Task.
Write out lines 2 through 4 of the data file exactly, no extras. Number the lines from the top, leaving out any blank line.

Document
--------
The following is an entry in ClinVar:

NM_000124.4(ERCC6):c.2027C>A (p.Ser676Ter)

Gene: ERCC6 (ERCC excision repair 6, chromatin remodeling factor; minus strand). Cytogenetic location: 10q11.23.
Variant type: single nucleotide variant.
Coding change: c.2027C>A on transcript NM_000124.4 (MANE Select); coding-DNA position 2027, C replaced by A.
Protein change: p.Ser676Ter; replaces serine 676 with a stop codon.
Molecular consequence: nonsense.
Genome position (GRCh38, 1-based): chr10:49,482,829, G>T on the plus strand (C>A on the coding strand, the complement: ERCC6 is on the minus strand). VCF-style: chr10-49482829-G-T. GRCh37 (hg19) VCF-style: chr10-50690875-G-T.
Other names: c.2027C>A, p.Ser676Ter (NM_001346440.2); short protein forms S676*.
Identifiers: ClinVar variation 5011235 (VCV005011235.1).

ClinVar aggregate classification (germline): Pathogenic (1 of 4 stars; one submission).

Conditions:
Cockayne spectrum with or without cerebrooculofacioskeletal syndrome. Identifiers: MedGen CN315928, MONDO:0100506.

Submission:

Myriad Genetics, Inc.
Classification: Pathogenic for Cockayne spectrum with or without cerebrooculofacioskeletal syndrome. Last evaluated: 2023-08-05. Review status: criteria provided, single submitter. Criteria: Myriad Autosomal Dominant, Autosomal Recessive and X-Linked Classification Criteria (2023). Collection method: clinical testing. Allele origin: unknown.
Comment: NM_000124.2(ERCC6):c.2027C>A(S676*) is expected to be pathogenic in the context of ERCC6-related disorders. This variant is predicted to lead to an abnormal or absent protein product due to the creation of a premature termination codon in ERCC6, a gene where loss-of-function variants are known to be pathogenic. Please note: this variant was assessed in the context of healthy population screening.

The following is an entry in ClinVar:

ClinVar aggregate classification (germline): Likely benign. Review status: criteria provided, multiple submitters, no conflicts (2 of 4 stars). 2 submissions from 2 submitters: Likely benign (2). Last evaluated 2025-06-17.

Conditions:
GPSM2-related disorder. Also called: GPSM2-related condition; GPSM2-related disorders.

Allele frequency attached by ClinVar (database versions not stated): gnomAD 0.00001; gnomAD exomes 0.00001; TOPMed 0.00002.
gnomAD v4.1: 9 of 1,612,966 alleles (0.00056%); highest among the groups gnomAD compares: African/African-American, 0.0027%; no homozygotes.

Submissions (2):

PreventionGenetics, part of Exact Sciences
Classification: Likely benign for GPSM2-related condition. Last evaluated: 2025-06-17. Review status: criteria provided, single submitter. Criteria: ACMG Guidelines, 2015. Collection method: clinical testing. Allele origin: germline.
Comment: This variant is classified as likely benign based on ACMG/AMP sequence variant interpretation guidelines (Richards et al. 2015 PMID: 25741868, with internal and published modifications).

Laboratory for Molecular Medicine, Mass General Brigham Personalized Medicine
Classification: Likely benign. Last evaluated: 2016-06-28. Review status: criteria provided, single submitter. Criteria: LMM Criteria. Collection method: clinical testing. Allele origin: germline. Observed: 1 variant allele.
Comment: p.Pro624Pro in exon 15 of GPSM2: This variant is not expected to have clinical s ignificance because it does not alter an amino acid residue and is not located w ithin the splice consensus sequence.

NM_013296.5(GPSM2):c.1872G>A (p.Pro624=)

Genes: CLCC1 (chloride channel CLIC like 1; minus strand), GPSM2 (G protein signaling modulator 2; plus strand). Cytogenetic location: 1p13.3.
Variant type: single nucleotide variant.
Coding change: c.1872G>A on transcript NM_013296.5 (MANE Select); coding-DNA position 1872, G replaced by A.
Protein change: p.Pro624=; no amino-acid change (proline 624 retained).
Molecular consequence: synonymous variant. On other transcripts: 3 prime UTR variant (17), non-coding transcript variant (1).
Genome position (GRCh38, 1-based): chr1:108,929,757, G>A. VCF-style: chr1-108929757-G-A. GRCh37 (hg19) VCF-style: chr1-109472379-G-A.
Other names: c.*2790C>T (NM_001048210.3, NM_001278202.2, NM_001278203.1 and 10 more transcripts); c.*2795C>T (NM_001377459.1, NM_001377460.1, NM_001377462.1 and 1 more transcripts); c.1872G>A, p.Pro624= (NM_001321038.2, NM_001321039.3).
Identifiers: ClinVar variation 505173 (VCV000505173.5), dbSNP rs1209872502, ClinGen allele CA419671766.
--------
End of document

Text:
NM_000124.4(ERCC6):c.2027C>A (p.Ser676Ter)

Gene: ERCC6 (ERCC excision repair 6, chromatin remodeling factor; minus strand). Cytogenetic location: 10q11.23.
Variant type: single nucleotide variant.